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WIN 2003 VPNS

Posted on 2009-04-25
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1. although Im not trying to connect remotely to another destination, is there anyway I can simulate VPN to ensure I know what to do and then FOR REAL would know what to do if I did have to access a network remotely?

Im getting a static ip from my ISP so that I can test send & receive email externally.  Ive got no one I can connect to company wise!  although I suppose I could connect to someones pc who has a normal ISP connection, presumably I would have to get that person to make some changes, Im not sure, any suggestions?
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Question by:mikey250
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Rob Williams earned 2000 total points
ID: 24232088
You can set up a VPN internally and connect to that. This would allow you to learn to configure the VPN server and client, however if using a connection over the Internet you also have to configure port forwarding on the router. It is usually not possible to connect to your external/public IP from the LAN, as it requires your router to send the connection from the LAN to the Internet, and then without "losing" it, return it back through the same router.
If you want to test the entire scenario I would recommend setting up the VPN server at your site with the static IP, and then connect to it from anywhere using the windows VPN client. You could do the latter with a laptop, or an easy set up of the VPN client on someone else's PC.

If you are not familiar with setting up VPN's the following may be of some help. You can use a true server for the VPN server or a PC operating system.

The basic server and client configurations can be found at the following sites with good detail:
-Server 2003 configuration:
http://www.lan-2-wan.com/vpns-RRAS-1nic.htm
-Using XP as a VPN server:
http://www.onecomputerguy.com/networking/xp_vpn_server.htm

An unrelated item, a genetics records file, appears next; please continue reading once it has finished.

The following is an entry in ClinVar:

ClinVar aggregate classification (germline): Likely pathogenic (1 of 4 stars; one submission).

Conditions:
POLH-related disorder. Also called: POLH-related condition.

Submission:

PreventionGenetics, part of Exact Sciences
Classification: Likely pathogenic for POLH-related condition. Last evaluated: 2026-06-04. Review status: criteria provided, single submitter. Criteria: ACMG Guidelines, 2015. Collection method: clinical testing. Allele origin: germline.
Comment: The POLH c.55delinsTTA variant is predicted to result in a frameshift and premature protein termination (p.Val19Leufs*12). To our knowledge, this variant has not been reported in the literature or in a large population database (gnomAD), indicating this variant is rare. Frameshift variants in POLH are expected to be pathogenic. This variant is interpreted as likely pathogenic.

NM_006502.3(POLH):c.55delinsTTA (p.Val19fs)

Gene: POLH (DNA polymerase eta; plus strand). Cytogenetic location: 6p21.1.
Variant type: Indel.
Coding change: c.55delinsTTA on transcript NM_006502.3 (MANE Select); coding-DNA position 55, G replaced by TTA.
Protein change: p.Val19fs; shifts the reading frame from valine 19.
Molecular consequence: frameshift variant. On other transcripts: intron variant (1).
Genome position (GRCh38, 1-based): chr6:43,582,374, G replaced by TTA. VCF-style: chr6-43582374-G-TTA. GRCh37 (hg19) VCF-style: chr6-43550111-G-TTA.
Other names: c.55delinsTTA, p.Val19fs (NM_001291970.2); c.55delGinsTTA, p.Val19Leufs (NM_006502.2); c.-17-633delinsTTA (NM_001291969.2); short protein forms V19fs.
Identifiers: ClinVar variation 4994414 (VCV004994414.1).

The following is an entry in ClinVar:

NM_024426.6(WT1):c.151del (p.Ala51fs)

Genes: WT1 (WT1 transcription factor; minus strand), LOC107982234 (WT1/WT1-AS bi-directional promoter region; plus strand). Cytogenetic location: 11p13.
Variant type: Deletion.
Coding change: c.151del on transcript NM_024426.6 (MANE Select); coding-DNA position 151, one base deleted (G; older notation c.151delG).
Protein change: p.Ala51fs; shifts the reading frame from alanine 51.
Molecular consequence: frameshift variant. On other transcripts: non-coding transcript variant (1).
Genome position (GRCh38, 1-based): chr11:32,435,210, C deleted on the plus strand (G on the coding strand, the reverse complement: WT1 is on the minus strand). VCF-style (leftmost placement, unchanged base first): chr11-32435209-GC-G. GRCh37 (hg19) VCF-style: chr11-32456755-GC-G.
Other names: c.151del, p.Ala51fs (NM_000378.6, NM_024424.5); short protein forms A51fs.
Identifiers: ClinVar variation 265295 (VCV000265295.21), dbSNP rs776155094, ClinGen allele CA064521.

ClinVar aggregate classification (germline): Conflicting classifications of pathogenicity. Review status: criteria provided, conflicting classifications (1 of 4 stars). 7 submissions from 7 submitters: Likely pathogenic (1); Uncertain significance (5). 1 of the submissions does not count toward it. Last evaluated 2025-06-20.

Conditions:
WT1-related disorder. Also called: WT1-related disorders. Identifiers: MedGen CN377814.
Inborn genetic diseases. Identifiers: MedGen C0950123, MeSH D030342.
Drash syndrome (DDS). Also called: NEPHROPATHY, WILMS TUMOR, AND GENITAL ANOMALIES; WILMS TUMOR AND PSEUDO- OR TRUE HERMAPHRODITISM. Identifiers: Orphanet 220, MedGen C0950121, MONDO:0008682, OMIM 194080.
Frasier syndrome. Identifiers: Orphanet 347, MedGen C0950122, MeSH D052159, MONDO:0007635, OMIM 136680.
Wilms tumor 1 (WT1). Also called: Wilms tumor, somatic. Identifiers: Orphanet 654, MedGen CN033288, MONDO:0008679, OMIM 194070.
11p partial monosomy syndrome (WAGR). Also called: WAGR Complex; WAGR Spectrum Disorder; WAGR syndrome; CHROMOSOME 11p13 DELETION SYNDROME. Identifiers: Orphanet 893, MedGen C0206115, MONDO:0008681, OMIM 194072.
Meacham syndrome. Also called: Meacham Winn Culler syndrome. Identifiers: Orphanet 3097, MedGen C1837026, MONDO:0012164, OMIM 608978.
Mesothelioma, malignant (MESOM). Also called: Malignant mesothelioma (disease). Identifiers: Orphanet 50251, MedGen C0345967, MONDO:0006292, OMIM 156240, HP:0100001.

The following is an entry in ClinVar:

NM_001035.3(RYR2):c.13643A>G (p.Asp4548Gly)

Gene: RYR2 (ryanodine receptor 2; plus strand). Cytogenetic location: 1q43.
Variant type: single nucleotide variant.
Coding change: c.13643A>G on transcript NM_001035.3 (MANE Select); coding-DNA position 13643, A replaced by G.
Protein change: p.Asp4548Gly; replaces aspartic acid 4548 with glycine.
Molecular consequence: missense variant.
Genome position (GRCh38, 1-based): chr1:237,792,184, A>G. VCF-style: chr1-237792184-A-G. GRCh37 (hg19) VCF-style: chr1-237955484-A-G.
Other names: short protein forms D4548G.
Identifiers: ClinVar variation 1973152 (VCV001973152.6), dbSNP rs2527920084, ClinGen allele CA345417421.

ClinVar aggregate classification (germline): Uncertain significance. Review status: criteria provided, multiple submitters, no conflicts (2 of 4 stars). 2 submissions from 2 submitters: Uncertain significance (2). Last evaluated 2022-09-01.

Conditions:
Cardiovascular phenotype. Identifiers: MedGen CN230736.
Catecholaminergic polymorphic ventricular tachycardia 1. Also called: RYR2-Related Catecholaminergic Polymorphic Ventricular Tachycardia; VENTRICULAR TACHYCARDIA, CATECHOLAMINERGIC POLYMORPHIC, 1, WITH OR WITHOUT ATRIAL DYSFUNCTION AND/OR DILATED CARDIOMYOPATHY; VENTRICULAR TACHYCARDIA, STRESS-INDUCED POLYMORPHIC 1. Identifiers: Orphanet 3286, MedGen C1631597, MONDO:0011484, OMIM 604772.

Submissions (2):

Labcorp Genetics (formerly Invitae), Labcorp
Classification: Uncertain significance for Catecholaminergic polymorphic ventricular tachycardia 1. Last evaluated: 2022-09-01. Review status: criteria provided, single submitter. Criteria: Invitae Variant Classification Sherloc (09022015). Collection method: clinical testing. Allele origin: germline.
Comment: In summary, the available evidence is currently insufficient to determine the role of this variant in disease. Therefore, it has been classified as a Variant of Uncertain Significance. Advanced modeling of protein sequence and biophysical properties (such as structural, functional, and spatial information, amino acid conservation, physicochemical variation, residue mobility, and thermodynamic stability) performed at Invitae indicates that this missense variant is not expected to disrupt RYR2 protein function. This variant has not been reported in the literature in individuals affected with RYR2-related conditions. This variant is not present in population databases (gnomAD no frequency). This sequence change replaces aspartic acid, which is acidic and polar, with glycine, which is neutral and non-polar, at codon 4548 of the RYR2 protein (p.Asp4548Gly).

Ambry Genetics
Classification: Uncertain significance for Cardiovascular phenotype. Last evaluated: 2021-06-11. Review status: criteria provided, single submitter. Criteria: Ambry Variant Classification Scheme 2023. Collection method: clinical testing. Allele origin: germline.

-Windows XP client configuration:
http://www.lan-2-wan.com/vpns-XP-Client.htm
-You will also have to configure the router to forward the VPN traffic to the server. This is done by enabling on your router VPN or PPTP pass-through, and also forwarding port 1723 traffic to the server's IP. For details as to how to configure the port forwarding, click on the link for your router (assuming it is present) on the following page:
http://www.portforward.com/english/applications/port_forwarding/PPTP/PPTPindex.htm
-The users that are connecting to the VPN need to have allow access enabled under the dial-in tab of their profile in active directory
-The only other thing to remember is the subnet you use at the remote office needs to be different than the server end. For example if you are using 192.168.1.x at the office, the remote should be something like 192.168.2.x

-Once this is configured you can then use services similar to how you would on the local network. You will not be able to browse the network unless you have a WINS server installed. Also depending on your network configuration you may have problems connecting to devices by name, though this can usually be configured.. Using the IP address is less problematic such as \\192.168.1.111\SharenName.
-Nome resolution can be dealt with in many ways. See:
http://msmvps.com/blogs/robwill/archive/2008/05/10/vpn-client-name-resolution.aspx
However, the best method is to add the DNS suffix to the remote users VPN client configuration as described in the link above.
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by:mikey250
ID: 24232112
i have a basic dlink 604 router in place and currently on set allow for port 25 once ive confirmed i can send & receive email externally, with obviously all my settings already in place.

i can add an entry in my router firewall, so presumably it would be something like:

allow
name: vpn connection
sourece: *.* - set for any
destn: LAN *.* 192.168.0.98 - Port ?

the ip address belongs to my primary dc, if I had another pc I could a separate pc for vpns, but for the time being i will do it on the primary dc above: 192.168.0.98

i will read through the scenarios and test out sometime next week!!
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by:mikey250
ID: 24232155